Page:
This client changed the course of my career. Today, he’s incredibly successful in Silicon Valley. I asked him at some point, “Why? Why did you hire me? He goes, “I made my business out of spotting talent, and that’s what I did with you.” It was a very unique answer for me. It meant a lot.

How have you used your success to bring goodness to the world?

I love this question. Many of our employees are immigrants from many different countries who have come to the Stated looking for a better life just like we did. We actually have helped quite a few of them to get their working visas. We love to work with them to build their careers here. It’s been amazing to see them go from entry-level employees to leading development projects.

Can you share a few ideas or stories from your experience about how to successfully ride the emotional highs & lows of being a founder”?

I believe founders must have a therapist or someone you really trust to bounce ideas off. Someone who is unbiased and knowledgeable and also can guide you through the ups and downs. Running a business is stressful, and the idea is to be able to enjoy the process.

For me, it’s my husband. He knows my work upside down and out. I bounce ideas with him and frustrations with him, and he always gives stellar advice.

You are a person of great influence. If you could start a movement that would bring the most amount of good to the most amount of people, what would that be? You never know what your idea can trigger.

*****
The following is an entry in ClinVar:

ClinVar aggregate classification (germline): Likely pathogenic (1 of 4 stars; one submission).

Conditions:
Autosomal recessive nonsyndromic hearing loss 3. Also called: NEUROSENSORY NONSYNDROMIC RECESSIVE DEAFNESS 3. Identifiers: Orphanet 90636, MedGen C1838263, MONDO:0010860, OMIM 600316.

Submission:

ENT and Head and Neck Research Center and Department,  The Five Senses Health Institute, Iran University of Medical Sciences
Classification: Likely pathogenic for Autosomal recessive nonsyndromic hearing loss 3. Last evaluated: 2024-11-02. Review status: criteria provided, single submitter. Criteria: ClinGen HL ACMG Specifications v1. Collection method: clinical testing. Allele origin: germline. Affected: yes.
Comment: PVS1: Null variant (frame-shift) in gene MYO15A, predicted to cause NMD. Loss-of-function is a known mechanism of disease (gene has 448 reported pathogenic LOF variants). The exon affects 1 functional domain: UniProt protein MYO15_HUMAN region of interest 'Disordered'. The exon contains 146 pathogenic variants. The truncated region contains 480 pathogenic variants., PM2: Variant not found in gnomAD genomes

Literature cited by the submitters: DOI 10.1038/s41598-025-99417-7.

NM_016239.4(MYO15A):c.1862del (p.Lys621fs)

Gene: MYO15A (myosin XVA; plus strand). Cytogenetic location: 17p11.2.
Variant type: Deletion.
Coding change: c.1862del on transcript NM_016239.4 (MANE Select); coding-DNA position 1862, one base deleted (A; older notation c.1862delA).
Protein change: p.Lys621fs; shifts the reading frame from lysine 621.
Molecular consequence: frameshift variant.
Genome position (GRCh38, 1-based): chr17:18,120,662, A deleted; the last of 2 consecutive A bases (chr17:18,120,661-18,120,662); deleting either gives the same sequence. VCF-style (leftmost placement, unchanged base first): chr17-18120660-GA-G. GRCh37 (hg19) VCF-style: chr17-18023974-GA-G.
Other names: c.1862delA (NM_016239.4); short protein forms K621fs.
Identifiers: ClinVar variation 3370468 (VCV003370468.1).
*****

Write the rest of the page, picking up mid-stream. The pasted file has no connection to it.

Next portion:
I’m working towards starting a project to help underprivileged women turn their business ideas into reality. They need mentors, and it’s a spectacular project in development. I’m excited to get it off the ground in Miami.

What are your “5 things I wish someone told me when I first launched my business” and why? Please share a story or example for each

  1. I wish someone told me that almost every mistake could be fixed. When I first started, I was hard on myself when I made an error. In the beginning, I felt like the world was going to end. If someone I admired would have told me, “Don’t worry, every mistake can be fixed, don’t be so hard on yourself,” it would have relieved me.
  2. Another thing I wish someone would have told me is: “People will surprise you.” The nicest person could end up being not lovely at all, and the not-so-nice could be amazing. So don’t be so fast to trust or judge.
  3. Anyone starting a business should take a business class. As architects, we focus on art, and I wish someone had made me take a business class. When you’re running your own firm, you’re dealing with operations and management as much as the home’s design. I wish someone told me this. Today, I know the business, but a class would have saved me headaches and time.
  4. Someone should have warned me that it’s harder for women. The balance between personal life and work it’s just harder. But it makes it worthwhile so much more. So, I think that with the knowledge that I’ve gained by establishing my own business and going through the ups and downs and understanding what needs to be done and things like that, I can help other women. And I think I have the responsibility to help them.
  5. The last thing I wish someone told me along the way is that everything is temporary. Having those words in mind is super important because highs are temporary, and lows are temporary. Everything is temporary. You have to be extremely careful with the highs, and you have to be very careful with your thoughts on the lows as well. The phrase has been very valuable. So if you’re suddenly running through a problem, keep in mind that it will pass!

Thank you for giving us the opportunity to experience a leadership master at work. We wish you continued success and good health!